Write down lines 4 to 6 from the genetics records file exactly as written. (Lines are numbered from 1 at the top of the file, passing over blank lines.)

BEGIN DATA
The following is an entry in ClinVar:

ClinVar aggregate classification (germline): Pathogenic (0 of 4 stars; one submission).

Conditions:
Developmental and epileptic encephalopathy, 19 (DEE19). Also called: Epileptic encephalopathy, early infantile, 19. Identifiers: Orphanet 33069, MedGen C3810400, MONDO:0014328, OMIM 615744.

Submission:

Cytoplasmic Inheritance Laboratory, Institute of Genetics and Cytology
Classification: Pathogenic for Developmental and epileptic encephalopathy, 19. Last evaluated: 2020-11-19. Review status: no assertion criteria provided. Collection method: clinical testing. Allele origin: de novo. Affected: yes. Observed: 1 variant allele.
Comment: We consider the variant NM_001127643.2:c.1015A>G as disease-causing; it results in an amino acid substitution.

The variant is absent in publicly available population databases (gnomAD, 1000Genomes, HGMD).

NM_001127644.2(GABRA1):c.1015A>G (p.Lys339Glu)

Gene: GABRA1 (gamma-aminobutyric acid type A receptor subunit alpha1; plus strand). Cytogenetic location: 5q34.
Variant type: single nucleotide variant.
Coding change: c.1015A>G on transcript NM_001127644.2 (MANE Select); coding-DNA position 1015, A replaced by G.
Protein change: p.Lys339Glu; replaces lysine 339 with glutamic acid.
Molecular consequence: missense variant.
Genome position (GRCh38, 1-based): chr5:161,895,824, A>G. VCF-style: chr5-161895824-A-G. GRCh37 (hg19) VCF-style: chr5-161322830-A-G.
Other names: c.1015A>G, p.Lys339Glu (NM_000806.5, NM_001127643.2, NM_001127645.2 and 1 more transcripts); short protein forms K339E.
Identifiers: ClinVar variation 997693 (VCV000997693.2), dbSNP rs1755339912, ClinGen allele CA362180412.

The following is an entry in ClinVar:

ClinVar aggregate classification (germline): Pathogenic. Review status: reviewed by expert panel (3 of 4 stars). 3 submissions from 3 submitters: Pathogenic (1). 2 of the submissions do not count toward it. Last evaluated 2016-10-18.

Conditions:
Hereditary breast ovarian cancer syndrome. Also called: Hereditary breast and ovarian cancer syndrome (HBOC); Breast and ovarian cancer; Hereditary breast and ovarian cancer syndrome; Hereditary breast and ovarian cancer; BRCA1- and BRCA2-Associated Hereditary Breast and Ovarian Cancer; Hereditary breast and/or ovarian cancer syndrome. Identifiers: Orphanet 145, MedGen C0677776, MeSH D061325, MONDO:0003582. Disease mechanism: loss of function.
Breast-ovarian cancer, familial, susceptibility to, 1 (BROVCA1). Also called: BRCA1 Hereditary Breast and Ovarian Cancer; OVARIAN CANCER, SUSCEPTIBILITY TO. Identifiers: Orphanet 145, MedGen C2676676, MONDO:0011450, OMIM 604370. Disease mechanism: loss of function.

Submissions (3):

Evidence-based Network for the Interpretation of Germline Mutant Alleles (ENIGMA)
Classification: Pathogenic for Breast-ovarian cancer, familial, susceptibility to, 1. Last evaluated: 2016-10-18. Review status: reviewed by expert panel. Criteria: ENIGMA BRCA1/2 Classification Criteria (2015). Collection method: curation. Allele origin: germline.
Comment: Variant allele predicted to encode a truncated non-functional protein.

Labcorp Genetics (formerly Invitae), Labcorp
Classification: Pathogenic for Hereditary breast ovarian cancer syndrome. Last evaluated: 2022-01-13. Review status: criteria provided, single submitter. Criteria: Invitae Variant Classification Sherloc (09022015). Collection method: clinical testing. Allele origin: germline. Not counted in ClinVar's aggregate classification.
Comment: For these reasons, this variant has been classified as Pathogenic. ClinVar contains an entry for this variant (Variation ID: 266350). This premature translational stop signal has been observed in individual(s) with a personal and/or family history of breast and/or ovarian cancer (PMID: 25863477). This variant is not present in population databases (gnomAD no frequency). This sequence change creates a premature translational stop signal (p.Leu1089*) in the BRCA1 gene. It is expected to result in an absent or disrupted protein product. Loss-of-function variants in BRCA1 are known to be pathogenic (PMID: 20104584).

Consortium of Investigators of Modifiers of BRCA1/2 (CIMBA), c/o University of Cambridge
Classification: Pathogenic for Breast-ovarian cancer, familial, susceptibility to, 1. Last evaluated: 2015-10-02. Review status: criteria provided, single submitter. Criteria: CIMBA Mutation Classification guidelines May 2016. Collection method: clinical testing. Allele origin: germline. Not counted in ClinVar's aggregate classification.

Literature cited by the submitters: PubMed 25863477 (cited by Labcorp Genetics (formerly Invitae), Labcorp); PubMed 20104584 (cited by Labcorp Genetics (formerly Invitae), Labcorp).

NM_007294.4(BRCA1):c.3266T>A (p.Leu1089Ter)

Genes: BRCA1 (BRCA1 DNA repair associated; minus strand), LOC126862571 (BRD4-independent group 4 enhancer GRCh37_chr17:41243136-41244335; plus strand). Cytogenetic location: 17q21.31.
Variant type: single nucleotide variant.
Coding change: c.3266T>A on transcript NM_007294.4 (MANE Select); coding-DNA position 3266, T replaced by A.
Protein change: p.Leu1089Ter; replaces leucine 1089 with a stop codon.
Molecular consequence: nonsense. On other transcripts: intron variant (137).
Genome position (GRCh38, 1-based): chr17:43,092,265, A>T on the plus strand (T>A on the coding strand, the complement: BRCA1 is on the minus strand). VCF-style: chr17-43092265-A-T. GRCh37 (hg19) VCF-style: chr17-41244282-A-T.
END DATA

Developmental and epileptic encephalopathy, 19 (DEE19). Also called: Epileptic encephalopathy, early infantile, 19. Identifiers: Orphanet 33069, MedGen C3810400, MONDO:0014328, OMIM 615744.

Submission:

Cytoplasmic Inheritance Laboratory, Institute of Genetics and Cytology